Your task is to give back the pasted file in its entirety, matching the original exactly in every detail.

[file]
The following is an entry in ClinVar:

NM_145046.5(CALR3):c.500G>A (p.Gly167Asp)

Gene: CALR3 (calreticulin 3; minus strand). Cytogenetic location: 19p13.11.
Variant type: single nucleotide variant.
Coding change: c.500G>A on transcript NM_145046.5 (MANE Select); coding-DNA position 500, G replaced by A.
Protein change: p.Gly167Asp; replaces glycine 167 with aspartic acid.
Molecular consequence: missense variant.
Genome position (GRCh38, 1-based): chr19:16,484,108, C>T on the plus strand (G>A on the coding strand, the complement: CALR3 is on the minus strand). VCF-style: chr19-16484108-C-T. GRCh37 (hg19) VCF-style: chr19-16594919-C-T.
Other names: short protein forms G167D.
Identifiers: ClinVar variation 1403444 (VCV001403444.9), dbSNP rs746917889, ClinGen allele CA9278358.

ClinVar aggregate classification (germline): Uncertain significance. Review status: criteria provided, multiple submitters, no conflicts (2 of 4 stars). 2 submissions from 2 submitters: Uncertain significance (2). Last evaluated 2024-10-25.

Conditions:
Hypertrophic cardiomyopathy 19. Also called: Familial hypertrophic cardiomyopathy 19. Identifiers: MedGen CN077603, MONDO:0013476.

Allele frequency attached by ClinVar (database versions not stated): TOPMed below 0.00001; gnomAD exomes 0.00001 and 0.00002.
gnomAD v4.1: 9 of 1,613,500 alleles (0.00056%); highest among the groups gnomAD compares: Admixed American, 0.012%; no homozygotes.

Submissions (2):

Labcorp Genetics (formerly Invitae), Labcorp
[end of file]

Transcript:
The following is an entry in ClinVar:

NM_145046.5(CALR3):c.500G>A (p.Gly167Asp)

Gene: CALR3 (calreticulin 3; minus strand). Cytogenetic location: 19p13.11.
Variant type: single nucleotide variant.
Coding change: c.500G>A on transcript NM_145046.5 (MANE Select); coding-DNA position 500, G replaced by A.
Protein change: p.Gly167Asp; replaces glycine 167 with aspartic acid.
Molecular consequence: missense variant.
Genome position (GRCh38, 1-based): chr19:16,484,108, C>T on the plus strand (G>A on the coding strand, the complement: CALR3 is on the minus strand). VCF-style: chr19-16484108-C-T. GRCh37 (hg19) VCF-style: chr19-16594919-C-T.
Other names: short protein forms G167D.
Identifiers: ClinVar variation 1403444 (VCV001403444.9), dbSNP rs746917889, ClinGen allele CA9278358.

ClinVar aggregate classification (germline): Uncertain significance. Review status: criteria provided, multiple submitters, no conflicts (2 of 4 stars). 2 submissions from 2 submitters: Uncertain significance (2). Last evaluated 2024-10-25.

Conditions:
Hypertrophic cardiomyopathy 19. Also called: Familial hypertrophic cardiomyopathy 19. Identifiers: MedGen CN077603, MONDO:0013476.

Allele frequency attached by ClinVar (database versions not stated): TOPMed below 0.00001; gnomAD exomes 0.00001 and 0.00002.
gnomAD v4.1: 9 of 1,613,500 alleles (0.00056%); highest among the groups gnomAD compares: Admixed American, 0.012%; no homozygotes.

Submissions (2):

Labcorp Genetics (formerly Invitae), Labcorp